House Unanimously Passes Large GI Bill Expansion 9 Days After It Was Introduced
House lawmakers on Monday unanimously passed a host of changes to veterans’ education benefits that aim to boost aid, expand … Continued
House lawmakers on Monday unanimously passed a host of changes to veterans’ education benefits that aim to boost aid, expand who’s eligible for benefits and eliminate the expiration date for veterans to use them.
The 405-0 vote came just nine days after Rep. Phil Roe, R-Tenn., Rep. Tim Walz, D-Minn., and a bipartisan group of cosponsors introduced the bill.
“In the time I’ve had the privilege of representing southwestern Minnesota, I’m not sure there’s been a day I’ve felt more of that pride than here today,” Walz said. “This is a real historic piece of work. It is hard to get historic legislation like this done.”
The legislation eliminates the 15-year limit afforded veterans to use their education benefits after leaving military service. It also restores benefits to veterans whose schools abruptly close and boosts aid for dependents, Purple Heart recipients, technical education and members of the National Guard and Reserve. The bill also fixes a Pentagon deployment authorization that has kept about 5,000 reservists and guardsmen from accumulating education benefits. Altogether, it combines 18 bills and is expected to increase GI Bill costs by $3 billion in 10 years.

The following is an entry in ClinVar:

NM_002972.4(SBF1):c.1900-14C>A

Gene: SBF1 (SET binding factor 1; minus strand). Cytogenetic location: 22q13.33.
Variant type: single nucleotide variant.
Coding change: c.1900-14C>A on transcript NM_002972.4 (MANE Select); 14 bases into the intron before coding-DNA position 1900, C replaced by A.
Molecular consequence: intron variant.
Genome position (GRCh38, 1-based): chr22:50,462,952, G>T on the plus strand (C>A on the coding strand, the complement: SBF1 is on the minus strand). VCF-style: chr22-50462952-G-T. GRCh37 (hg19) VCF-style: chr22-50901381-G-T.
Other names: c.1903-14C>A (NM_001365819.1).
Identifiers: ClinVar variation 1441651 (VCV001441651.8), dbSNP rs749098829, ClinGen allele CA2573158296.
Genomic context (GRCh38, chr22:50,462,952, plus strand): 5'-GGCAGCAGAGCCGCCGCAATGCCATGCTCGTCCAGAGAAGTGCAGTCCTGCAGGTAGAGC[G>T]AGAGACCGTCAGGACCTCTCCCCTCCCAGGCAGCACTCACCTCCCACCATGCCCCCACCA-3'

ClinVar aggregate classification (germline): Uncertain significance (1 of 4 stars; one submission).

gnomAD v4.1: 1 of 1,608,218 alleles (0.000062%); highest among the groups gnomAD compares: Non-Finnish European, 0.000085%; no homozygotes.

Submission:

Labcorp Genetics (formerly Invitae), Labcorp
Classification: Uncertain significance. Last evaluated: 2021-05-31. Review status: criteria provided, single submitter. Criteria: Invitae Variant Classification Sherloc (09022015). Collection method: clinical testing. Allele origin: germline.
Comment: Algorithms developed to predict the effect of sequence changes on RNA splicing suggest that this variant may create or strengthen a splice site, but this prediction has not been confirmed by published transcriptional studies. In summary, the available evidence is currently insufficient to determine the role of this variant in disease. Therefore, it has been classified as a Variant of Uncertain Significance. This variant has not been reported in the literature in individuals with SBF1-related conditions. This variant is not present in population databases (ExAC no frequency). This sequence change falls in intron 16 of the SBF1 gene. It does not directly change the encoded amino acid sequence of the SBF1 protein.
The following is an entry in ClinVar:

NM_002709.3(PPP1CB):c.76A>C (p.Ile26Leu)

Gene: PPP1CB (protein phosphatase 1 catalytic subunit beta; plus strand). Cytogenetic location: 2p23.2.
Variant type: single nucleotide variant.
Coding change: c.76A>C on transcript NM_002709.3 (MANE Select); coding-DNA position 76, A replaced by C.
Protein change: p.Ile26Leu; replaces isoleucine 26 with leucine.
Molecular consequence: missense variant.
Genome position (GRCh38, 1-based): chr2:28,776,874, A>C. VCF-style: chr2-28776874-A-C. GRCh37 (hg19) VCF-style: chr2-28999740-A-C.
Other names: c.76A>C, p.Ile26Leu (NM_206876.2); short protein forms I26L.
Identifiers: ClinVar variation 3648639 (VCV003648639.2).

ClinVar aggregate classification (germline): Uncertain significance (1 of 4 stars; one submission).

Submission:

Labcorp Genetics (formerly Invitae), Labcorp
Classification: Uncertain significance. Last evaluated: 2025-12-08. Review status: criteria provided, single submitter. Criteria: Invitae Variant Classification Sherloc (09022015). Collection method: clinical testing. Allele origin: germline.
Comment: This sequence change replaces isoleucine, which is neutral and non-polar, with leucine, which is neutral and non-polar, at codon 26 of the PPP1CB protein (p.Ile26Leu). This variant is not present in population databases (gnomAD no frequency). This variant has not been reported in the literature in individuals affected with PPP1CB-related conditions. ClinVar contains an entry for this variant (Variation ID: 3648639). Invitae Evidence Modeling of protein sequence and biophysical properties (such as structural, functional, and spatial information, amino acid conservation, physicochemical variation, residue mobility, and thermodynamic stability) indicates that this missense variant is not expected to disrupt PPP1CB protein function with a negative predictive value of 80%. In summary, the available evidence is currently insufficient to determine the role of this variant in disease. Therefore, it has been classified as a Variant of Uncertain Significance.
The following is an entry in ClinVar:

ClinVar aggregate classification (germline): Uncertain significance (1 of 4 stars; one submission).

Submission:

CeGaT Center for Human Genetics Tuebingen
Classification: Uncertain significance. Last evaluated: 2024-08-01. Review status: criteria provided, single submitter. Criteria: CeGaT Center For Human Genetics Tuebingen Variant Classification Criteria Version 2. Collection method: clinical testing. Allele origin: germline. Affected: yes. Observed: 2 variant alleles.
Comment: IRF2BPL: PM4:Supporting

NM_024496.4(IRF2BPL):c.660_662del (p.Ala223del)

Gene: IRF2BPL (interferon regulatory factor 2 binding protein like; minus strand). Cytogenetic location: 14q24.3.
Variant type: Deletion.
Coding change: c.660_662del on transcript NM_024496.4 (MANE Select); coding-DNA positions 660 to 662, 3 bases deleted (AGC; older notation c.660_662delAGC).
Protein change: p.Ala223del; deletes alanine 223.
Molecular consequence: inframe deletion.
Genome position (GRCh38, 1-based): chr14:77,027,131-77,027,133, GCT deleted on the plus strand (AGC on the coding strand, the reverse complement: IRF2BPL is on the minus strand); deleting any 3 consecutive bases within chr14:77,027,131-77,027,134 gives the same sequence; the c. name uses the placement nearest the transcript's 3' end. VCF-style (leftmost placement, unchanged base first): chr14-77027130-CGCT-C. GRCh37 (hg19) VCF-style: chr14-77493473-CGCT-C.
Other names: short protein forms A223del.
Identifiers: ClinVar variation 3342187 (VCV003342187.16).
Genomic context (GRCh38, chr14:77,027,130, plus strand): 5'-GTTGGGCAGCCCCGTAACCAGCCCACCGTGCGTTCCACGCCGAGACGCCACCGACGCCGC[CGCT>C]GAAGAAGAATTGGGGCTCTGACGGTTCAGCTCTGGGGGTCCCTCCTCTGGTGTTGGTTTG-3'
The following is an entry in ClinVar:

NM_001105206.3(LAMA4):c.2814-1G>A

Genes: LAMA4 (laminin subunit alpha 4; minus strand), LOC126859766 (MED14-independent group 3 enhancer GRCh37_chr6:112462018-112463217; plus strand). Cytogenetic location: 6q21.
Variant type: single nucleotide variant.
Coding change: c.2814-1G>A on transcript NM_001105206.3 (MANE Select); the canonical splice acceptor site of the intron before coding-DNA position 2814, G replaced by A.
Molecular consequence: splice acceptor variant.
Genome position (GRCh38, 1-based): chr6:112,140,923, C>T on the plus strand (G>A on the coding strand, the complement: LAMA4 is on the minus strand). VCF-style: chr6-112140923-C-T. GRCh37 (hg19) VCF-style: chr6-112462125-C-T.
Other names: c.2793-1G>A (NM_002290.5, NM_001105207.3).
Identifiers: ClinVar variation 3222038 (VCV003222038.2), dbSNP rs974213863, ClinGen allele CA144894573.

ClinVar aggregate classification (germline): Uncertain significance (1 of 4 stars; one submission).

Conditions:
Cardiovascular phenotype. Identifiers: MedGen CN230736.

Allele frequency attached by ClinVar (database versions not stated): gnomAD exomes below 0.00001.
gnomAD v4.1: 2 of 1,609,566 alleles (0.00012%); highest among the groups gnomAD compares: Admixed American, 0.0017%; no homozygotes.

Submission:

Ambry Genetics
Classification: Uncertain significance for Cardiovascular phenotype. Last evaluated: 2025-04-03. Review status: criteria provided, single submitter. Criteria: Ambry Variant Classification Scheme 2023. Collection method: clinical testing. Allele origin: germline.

To offset costs, the legislation calls for decreasing living stipends to GI Bill recipients to fall in line with active-duty servicemembers' basic housing allowance. The change would not apply to people now using the GI Bill.
The GI Bill expansion was introduced July 13 and was the subject of a committee hearing July 17. The House Veterans’ Affairs Committee unanimously decided July 19 to send it to the House floor for a vote.
The legislation was put together by lawmakers during the last several weeks. Negotiations were reignited by a group of veterans organizations, led by Student Veterans of America, following a rift between organizations in April about how to pay for the GI Bill expansion. Walz said it was almost a “death knell” for the bill.
With the new proposal on how to pay for the expanded benefits, veterans organizations encouraged lawmakers to pass the bill before leaving for their August recess.
“Without a doubt, we would not be in the chamber today on the verge of this historic moment without their efforts,” Roe said of the organizations. “This is a strong bill that would help thousands of student veterans for the rest of their lives.”
The legislation also appears poised for quick passage in the Senate.
Sen. Johnny Isakson, R-Ga., and Sen. Jon Tester, D-Mont., the chairman and ranking Democrat on the Senate Veterans’ Affairs Committee, introduced an identical bill last week.
The Senate Veterans’ Affairs Committee will vote on the legislation Wednesday and won’t consider any amendments, committee staff said. If the committee approves the bill, it would then have to be scheduled for a vote on the Senate floor.
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